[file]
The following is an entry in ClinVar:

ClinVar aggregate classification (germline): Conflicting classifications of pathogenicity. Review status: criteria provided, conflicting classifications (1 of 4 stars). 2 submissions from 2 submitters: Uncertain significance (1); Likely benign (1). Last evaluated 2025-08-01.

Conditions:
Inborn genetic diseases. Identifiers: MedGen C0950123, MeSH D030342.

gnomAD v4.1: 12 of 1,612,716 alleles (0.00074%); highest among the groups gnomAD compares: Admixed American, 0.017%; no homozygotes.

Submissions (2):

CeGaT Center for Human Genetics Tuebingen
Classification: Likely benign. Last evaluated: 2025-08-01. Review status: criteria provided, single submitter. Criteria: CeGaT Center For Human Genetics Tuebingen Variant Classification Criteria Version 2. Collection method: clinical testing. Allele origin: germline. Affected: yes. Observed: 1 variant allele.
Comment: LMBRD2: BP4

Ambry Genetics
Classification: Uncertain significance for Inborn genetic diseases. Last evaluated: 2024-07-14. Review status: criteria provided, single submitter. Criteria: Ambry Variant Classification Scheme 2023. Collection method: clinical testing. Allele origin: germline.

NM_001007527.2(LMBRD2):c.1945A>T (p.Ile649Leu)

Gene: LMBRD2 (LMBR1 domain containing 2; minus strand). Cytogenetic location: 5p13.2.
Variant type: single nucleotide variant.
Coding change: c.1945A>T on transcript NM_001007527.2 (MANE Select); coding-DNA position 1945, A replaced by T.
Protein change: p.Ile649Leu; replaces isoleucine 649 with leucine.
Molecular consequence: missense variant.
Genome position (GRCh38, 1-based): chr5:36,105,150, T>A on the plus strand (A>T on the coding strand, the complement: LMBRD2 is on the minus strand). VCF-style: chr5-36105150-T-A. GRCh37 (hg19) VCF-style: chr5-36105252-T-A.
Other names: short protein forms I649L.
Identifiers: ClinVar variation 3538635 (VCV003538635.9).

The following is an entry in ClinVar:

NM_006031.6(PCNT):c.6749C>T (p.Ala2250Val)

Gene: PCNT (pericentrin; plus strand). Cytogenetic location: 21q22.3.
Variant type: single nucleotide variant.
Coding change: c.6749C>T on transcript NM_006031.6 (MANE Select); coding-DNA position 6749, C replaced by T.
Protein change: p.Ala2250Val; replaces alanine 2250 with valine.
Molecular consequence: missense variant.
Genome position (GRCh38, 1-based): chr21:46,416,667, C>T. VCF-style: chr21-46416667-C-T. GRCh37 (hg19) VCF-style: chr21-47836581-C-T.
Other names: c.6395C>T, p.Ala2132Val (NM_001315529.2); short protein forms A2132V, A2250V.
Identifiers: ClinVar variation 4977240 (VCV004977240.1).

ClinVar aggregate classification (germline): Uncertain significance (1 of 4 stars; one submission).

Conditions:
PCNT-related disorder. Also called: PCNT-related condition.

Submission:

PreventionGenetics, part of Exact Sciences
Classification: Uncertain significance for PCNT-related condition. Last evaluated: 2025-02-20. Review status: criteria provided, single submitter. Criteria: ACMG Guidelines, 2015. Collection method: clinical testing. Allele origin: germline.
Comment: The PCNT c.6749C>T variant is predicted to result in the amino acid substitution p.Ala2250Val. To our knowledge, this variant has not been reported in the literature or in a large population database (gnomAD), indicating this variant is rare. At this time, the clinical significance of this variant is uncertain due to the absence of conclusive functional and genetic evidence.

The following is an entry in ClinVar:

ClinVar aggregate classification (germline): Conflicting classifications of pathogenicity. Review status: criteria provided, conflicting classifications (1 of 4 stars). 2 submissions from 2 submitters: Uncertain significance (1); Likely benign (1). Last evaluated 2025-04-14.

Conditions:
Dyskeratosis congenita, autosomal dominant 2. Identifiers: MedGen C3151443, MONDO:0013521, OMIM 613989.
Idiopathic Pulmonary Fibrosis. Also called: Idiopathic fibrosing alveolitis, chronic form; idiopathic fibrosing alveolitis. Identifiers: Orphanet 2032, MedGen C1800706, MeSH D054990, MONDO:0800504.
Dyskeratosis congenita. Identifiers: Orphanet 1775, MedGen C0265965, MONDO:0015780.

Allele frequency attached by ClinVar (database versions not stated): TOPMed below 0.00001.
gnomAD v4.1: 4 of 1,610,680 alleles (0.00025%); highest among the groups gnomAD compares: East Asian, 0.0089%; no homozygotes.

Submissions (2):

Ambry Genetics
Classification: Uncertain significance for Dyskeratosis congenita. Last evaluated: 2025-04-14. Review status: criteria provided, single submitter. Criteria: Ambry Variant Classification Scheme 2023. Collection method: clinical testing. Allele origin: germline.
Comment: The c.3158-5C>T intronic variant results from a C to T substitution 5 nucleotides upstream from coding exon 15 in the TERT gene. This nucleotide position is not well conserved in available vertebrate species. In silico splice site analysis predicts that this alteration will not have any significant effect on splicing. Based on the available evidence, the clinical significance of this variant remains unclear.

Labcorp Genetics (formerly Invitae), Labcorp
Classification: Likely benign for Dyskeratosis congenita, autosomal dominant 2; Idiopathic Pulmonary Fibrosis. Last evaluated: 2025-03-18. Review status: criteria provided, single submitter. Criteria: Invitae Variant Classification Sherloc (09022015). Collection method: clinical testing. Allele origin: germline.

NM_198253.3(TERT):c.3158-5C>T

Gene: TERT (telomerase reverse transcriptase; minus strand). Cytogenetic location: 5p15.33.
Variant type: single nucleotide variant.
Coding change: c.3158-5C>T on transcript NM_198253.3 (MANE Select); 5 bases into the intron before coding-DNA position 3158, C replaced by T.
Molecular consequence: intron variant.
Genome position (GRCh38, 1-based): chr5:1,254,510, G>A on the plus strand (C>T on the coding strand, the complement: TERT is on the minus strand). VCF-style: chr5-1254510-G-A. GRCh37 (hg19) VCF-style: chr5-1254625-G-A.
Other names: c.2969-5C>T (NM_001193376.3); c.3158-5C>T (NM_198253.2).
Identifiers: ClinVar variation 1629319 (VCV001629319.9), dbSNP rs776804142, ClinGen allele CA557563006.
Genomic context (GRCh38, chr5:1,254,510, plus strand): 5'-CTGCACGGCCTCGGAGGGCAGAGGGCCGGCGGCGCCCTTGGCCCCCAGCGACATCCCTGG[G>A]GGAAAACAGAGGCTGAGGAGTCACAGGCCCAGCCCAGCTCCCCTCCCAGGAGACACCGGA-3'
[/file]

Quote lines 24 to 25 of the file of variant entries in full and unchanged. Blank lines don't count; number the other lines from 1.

Variant type: single nucleotide variant.
Coding change: c.6749C>T on transcript NM_006031.6 (MANE Select); coding-DNA position 6749, C replaced by T.